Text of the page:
The Ice Pigeon (Polish: Lazurek; German: Eistaube) is a breed of fancy pigeon developed over many years of selective breeding. Ice Pigeons, along with other varieties of domesticated pigeons, are all descendants from the Rock Pigeon (Columba livia).
In 1856, Charles Darwin is known to have crossbred the Ice Pigeon in order to ascertain colour patterns. This work came just three years before his groundbreaking publication, On the Origin of Species.
The breed is known and named for its "ice-blue" colour. It was first developed in the region from eastern Germany to western Poland, with most early breeding in Saxony and Silesia. Two or three distinct lineages, bred for centuries, were merged to form the modern-day Ice Pigeon: one was light-winged with dark eyes, and another one or two had black wing markings and reddish eyes.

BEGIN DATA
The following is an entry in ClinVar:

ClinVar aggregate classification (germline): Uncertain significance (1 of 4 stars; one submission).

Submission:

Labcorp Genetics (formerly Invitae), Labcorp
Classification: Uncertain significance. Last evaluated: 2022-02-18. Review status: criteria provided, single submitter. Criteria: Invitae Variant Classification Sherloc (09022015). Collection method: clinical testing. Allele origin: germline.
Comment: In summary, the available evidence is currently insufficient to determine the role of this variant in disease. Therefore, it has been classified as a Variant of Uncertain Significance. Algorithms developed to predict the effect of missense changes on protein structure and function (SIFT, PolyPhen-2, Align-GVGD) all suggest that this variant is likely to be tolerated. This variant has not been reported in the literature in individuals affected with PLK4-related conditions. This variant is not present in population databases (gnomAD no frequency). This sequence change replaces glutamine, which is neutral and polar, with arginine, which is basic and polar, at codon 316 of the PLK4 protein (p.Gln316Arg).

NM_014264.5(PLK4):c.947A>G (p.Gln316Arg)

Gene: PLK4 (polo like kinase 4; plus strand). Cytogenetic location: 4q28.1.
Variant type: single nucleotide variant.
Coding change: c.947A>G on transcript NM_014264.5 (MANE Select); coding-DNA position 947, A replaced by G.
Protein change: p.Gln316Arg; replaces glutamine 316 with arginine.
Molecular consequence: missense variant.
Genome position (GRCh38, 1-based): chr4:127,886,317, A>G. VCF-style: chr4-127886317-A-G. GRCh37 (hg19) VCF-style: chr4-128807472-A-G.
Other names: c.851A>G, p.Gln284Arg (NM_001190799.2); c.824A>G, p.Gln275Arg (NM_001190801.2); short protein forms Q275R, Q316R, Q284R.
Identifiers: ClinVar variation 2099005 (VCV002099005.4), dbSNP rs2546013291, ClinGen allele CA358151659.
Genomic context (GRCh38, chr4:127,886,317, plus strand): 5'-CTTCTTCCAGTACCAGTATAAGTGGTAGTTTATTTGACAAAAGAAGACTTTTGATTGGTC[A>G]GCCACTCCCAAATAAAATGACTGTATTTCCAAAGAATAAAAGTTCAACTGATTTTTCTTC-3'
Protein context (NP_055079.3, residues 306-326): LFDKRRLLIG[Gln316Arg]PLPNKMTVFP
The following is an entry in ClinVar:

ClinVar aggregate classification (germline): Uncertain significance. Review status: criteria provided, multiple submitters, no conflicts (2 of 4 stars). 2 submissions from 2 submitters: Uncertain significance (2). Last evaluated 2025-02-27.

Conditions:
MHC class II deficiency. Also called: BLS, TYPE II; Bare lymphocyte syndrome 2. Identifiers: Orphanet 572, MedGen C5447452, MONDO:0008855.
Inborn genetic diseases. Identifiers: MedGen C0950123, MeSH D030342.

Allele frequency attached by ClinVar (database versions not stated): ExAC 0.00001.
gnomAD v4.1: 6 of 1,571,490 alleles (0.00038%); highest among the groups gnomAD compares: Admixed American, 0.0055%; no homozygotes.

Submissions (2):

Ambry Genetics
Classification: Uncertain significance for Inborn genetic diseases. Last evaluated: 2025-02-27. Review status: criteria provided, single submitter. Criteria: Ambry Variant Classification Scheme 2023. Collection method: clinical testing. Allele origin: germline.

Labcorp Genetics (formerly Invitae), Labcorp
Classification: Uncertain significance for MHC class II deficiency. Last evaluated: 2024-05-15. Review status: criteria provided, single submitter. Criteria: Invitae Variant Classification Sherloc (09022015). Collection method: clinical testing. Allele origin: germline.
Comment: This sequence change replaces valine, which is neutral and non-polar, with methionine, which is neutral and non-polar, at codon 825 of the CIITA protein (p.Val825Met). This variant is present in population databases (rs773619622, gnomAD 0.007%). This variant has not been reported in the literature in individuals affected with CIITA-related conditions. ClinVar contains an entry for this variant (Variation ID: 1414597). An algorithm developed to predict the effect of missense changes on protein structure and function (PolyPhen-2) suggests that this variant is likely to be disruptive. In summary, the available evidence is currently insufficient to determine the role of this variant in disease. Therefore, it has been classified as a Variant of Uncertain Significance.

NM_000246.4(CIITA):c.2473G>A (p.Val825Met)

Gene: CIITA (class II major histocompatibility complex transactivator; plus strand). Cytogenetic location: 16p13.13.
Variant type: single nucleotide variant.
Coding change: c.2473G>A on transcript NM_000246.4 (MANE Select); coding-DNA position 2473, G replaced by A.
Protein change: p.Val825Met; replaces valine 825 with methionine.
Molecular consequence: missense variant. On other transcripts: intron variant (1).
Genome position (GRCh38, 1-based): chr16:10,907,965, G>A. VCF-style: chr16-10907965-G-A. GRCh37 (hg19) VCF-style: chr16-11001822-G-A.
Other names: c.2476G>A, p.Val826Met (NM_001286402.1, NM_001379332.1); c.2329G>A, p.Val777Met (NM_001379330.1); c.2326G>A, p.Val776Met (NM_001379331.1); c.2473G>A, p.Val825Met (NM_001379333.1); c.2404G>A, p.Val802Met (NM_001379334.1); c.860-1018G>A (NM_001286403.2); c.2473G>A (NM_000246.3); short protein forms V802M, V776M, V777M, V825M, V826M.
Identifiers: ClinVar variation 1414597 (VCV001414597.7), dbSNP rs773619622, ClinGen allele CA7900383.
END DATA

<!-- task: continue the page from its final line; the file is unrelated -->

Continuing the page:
The Ice Pigeon has several varieties, differing in the type and color of their wing pattern. All are otherwise unpatterned, except for a wide black tail-end band; the ends of the rectrices are white. The basic color of Ice Pigeons is a pale grey. They appear even lighter due to their abundant powder down, which covers the entire plumage in whitish dust; its Polish name Lazurek ("glazed pigeon") refers to this. The English and German names refer to the coloration, which in bright light appears "icy" white with a very slight buish hue. All varieties may have feathered or unfeathered feet.